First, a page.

IVM and Biological Control

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Bee in flower, meadow

Here’s an idea. How about you cut more brush, more often, with the same budget, the same equipment, and the same number of workers?

Sound ridiculous? Of course it is. But if you’re ignoring the biological brush control benefits that come with a sound integrated vegetation management (IVM) strategy, that’s exactly what you’re setting yourself and your crews up for – more work, over more time, costing more money. 

You already know how IVM works. A well-planned, well-executed IVM program uses herbicides in combination with mechanical and other measures to control undesirable plant species; by integrating herbicides into the overall VM plan, vegetation managers can reduce the amount of mowing and carbon emissions, and improve native habitat.

But those are only the most obvious and tangible benefits. An IVM program can also help reduce vegetation management costs over the long term – in large part due to the “biological control” achieved from an established IVM program.

Biological control refers to the use of existing natural systems and patterns to provide or enhance control of undesirable vegetation. In his landmark study, “The Cost Efficiency of IVM,” John Goodfellow notes:

“…the competitive pressure exerted by well-established compatible plant communities… suppresses the re-establishment and re-growth of incompatible tall growing trees. This is a form of biological control that is central to the practice of IVM.”

An IVM program takes advantage of this biological control in two ways:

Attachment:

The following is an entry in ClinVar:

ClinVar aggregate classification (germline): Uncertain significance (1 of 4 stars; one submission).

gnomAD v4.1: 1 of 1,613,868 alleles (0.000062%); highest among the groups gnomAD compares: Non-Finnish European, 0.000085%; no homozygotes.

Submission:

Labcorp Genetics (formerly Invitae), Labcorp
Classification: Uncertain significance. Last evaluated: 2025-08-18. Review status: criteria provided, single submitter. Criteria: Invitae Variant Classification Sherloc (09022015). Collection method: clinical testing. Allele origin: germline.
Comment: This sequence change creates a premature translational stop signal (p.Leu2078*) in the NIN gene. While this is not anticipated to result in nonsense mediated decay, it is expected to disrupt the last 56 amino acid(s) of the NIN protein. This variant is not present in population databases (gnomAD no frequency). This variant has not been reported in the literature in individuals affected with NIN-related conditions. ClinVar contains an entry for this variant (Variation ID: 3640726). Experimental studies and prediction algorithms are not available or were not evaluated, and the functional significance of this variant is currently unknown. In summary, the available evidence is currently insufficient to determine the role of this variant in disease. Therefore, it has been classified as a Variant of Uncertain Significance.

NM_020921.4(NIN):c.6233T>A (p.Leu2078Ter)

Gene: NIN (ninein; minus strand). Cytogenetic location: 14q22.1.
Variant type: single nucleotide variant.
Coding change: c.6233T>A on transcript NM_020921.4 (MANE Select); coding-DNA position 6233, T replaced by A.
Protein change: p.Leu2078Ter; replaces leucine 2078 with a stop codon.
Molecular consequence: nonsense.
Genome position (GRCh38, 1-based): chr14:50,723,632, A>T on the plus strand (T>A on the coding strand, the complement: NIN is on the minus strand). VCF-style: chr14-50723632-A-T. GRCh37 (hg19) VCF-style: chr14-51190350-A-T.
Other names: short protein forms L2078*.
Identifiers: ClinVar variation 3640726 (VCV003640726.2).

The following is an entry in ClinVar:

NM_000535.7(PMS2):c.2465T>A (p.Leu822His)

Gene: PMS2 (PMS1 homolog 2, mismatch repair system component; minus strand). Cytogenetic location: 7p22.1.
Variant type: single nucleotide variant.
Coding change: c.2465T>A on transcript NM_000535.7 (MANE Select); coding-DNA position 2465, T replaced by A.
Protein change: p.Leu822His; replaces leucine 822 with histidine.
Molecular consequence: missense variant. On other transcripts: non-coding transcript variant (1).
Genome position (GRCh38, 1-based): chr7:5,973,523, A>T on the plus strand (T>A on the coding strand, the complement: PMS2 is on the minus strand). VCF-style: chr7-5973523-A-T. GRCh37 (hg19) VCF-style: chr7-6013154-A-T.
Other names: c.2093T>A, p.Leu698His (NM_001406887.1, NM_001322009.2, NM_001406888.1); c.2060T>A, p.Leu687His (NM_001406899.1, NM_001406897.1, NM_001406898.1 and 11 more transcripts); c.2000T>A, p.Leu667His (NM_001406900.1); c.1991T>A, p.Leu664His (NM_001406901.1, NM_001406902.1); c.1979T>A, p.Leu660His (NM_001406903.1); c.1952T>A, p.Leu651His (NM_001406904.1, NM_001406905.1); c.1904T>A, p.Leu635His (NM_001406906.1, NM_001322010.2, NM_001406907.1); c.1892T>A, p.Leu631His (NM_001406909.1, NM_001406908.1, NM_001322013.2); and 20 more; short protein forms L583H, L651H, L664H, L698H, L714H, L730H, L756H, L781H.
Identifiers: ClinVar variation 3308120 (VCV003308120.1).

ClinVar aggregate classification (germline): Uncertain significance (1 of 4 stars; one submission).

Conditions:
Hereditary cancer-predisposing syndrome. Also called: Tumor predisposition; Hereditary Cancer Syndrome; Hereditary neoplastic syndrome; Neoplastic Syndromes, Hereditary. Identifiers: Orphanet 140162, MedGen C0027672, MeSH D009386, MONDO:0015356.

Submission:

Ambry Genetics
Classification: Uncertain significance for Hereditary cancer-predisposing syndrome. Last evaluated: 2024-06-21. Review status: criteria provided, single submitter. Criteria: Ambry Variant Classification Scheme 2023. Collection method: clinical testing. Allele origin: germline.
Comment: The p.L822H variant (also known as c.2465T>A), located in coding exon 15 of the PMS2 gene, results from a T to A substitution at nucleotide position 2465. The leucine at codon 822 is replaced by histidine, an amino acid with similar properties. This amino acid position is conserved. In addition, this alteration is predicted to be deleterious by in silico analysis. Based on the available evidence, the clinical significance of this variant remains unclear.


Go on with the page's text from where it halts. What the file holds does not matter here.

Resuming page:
First, when native grasses and groundcovers are allowed to flourish under IVM, they become established and effectively shade out tree and brush seedlings. According to Goodfellow:

“While repeated mowing has been shown to reduce stem density some degree over time, the nonselective basis of mowing essentially re-creates a similar level of severe disturbance with each treatment. This is in contrast to the IVM strategy that relies on the establishment of compatible plant communities that exert biological control through competition, suppressing the re-invasion and growth of incompatible plants. Herbicide application methods become increasingly selective with each subsequent treatment, resulting in further reductions in site disturbance over the longer term.”

Second, once compatible plant communities are established, that habitat then attracts deer, rabbits, birds and other wildlife that consume the seeds, seedlings or shoots of undesirable plants. Taken together, these two biological control mechanisms offer vegetation managers a powerful weapon against woody brush and other incompatible species, and play a significant role in reducing the costs and emissions associated with vegetation management, while at the same time improving overall program effectiveness.

But biological control is just one of the many advantages a well-planned IVM program offers over mowing-only vegetation management. To learn more about the benefits of using selective herbicides and application methods as part of an IVM program, visit VegetationMgmt.com, or contact your local Corteva Agriscience vegetation management specialist. 


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